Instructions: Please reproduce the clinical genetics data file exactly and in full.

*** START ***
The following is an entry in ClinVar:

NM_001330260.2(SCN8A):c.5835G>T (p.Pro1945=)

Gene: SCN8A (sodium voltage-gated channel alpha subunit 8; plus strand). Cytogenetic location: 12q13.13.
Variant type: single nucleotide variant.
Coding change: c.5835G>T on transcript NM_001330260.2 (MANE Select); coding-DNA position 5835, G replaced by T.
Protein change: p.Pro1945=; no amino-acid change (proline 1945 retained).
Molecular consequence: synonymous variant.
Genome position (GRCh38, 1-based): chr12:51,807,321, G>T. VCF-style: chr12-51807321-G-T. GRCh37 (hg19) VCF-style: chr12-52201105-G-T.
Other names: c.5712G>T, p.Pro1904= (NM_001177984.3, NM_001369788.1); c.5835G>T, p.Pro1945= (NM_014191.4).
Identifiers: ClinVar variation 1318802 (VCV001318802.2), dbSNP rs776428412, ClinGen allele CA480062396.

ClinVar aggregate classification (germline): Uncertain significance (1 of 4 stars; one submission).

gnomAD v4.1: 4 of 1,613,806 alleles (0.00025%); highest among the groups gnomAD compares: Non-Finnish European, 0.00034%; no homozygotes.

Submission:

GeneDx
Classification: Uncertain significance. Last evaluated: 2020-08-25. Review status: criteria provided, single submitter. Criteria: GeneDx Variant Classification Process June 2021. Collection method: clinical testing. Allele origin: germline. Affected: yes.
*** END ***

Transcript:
The following is an entry in ClinVar:

NM_001330260.2(SCN8A):c.5835G>T (p.Pro1945=)

Gene: SCN8A (sodium voltage-gated channel alpha subunit 8; plus strand). Cytogenetic location: 12q13.13.
Variant type: single nucleotide variant.
Coding change: c.5835G>T on transcript NM_001330260.2 (MANE Select); coding-DNA position 5835, G replaced by T.
Protein change: p.Pro1945=; no amino-acid change (proline 1945 retained).
Molecular consequence: synonymous variant.
Genome position (GRCh38, 1-based): chr12:51,807,321, G>T. VCF-style: chr12-51807321-G-T. GRCh37 (hg19) VCF-style: chr12-52201105-G-T.
Other names: c.5712G>T, p.Pro1904= (NM_001177984.3, NM_001369788.1); c.5835G>T, p.Pro1945= (NM_014191.4).
Identifiers: ClinVar variation 1318802 (VCV001318802.2), dbSNP rs776428412, ClinGen allele CA480062396.

ClinVar aggregate classification (germline): Uncertain significance (1 of 4 stars; one submission).

gnomAD v4.1: 4 of 1,613,806 alleles (0.00025%); highest among the groups gnomAD compares: Non-Finnish European, 0.00034%; no homozygotes.

Submission:

GeneDx
Classification: Uncertain significance. Last evaluated: 2020-08-25. Review status: criteria provided, single submitter. Criteria: GeneDx Variant Classification Process June 2021. Collection method: clinical testing. Allele origin: germline. Affected: yes.